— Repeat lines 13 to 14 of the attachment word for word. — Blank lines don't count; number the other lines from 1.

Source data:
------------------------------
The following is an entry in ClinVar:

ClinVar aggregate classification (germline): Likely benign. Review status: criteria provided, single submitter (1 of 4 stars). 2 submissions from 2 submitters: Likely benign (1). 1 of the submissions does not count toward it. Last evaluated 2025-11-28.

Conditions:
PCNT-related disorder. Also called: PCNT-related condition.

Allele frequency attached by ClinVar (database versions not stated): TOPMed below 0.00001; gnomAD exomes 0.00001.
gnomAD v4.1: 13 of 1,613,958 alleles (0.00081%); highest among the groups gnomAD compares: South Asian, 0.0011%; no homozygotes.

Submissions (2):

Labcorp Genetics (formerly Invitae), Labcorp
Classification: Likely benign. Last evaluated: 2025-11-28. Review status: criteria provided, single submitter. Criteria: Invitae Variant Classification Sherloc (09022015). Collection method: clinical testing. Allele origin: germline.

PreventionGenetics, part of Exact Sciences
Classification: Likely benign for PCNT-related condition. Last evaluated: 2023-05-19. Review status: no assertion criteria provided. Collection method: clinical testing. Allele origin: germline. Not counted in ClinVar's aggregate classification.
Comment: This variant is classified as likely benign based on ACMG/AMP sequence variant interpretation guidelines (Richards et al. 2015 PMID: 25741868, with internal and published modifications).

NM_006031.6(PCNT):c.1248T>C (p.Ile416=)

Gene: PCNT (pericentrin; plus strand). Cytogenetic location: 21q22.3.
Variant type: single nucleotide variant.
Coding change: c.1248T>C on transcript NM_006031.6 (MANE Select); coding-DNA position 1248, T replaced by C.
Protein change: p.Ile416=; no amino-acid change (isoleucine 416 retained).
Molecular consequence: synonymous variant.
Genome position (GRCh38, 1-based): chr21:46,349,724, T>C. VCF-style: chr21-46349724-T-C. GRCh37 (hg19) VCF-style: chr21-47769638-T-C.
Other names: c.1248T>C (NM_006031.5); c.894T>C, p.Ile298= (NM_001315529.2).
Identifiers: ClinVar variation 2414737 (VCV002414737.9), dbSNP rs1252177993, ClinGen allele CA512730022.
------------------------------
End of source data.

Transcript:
NM_006031.6(PCNT):c.1248T>C (p.Ile416=)

Gene: PCNT (pericentrin; plus strand). Cytogenetic location: 21q22.3.